Downtown East project backers scramble to nail down key details - Bring Me The News

Downtown East project backers scramble to nail down key details


The $400 million plan to develop a drab stretch of eastern downtown Minneapolis near the new Vikings stadium has hit a few snags.

City officials and project developer Ryan Cos. are rushing to nail down key details before a new mayor and seven new members on the 13-member City Council are sworn in about six weeks from now, the Star Tribune reports.

The project dubbed Downtown East aims to transform a five-block area near the planned $975 million stadium, with 1.2 million square feet of office space, two 17-story office buildings, about 200 residential units to start, a parking garage and a 4.2-acre park.

But the Star Tribune calls it a "complicated work in progress."

As the Pioneer Press notes, the Minneapolis Heritage Preservation Commission this week denied Ryan Cos. a permit to demolish the Star Tribune's downtown headquarters to develop the park. The panel called for a study of the 1919 building to determine whether it deserves status as a historic landmark. It's not clear what will happen next; the commission can appeal to the City Council and can submit disputes to “subsequent judicial review,” MPR News reports.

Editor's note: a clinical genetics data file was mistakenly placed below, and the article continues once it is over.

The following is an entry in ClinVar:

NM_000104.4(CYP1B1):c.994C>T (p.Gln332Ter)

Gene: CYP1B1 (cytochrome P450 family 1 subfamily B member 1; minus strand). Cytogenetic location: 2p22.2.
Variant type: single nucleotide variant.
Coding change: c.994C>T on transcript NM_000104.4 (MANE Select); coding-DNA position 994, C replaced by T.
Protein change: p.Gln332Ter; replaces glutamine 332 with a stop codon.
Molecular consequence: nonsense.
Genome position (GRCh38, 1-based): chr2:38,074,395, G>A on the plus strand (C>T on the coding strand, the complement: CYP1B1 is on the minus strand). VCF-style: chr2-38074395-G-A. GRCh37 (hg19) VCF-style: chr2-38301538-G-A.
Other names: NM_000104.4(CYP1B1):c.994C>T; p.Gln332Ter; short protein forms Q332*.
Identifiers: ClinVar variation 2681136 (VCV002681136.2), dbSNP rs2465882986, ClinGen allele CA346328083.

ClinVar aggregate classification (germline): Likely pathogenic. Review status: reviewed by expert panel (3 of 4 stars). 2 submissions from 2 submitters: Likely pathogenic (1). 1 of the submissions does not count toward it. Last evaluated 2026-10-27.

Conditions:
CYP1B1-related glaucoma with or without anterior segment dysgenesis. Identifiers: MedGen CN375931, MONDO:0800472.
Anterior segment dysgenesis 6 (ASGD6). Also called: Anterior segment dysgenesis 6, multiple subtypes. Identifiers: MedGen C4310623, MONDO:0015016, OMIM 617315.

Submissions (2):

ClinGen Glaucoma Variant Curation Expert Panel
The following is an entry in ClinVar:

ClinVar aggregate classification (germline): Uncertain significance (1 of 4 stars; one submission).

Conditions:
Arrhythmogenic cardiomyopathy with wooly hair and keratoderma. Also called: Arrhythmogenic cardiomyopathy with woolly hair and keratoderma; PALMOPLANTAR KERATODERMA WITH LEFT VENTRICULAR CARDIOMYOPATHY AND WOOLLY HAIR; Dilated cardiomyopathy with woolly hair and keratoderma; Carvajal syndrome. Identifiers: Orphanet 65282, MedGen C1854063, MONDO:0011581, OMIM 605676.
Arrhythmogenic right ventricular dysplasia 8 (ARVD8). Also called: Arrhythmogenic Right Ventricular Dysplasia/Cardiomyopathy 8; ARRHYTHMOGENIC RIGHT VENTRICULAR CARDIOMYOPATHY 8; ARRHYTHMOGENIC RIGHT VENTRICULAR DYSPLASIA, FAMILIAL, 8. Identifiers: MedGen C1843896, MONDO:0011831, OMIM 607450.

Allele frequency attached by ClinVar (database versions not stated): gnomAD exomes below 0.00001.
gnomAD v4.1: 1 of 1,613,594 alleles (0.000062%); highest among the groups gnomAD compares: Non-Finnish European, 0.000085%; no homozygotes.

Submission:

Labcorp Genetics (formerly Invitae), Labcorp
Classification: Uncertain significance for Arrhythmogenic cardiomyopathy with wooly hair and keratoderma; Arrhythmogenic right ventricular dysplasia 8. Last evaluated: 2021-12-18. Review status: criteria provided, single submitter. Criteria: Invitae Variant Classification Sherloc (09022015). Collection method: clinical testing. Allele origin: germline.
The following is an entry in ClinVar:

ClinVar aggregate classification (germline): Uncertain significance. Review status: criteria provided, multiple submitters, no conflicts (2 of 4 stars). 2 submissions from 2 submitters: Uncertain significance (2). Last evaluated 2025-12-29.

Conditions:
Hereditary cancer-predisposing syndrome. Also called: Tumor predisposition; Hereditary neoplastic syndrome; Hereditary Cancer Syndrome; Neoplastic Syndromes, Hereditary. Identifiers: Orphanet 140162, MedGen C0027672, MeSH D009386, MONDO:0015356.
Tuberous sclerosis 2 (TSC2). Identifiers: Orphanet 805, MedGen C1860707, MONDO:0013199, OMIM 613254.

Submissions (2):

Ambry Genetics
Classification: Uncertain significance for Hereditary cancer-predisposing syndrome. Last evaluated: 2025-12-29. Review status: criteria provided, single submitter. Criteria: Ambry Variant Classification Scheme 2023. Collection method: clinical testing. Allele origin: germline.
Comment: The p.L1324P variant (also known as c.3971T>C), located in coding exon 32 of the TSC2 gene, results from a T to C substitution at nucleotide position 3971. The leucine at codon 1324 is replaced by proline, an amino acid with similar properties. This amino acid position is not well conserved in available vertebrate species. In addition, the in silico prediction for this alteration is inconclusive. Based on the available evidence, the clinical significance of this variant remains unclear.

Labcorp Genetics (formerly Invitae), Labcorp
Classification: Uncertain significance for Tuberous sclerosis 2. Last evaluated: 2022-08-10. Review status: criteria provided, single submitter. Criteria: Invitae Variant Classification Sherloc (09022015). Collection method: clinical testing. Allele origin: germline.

The Star Tribune is near a deal to move to Capella Tower downtown, the Business Journal reported.

Another dust-up that needs settling is a skirmish between the city and Wells Fargo, a possible tenant and thus likely key player in the project, which wants to put giant rooftop signs on both office towers. City rules would not allow the signs.

Meanwhile, the Council must approve a financing plan for the project and doesn't yet have one to consider, Council member Lisa Goodman told the Star Tribune. The panel OK'd a general financing framework in July.

The project leapt another key hurdle earlier this month when a key panel, the city’s Planning Commission, approved a conditional-use permit to Ryan Cos.

But one key detail that needs to be finalized is a plan centered on the city borrowing roughly $65 million to help construct the parking ramp and park. Ramp revenue would help pay back that debt, according to the proposal.

Developers still hope to finalize the deal in order to break ground in the spring.

See more project renderings here.

Next Up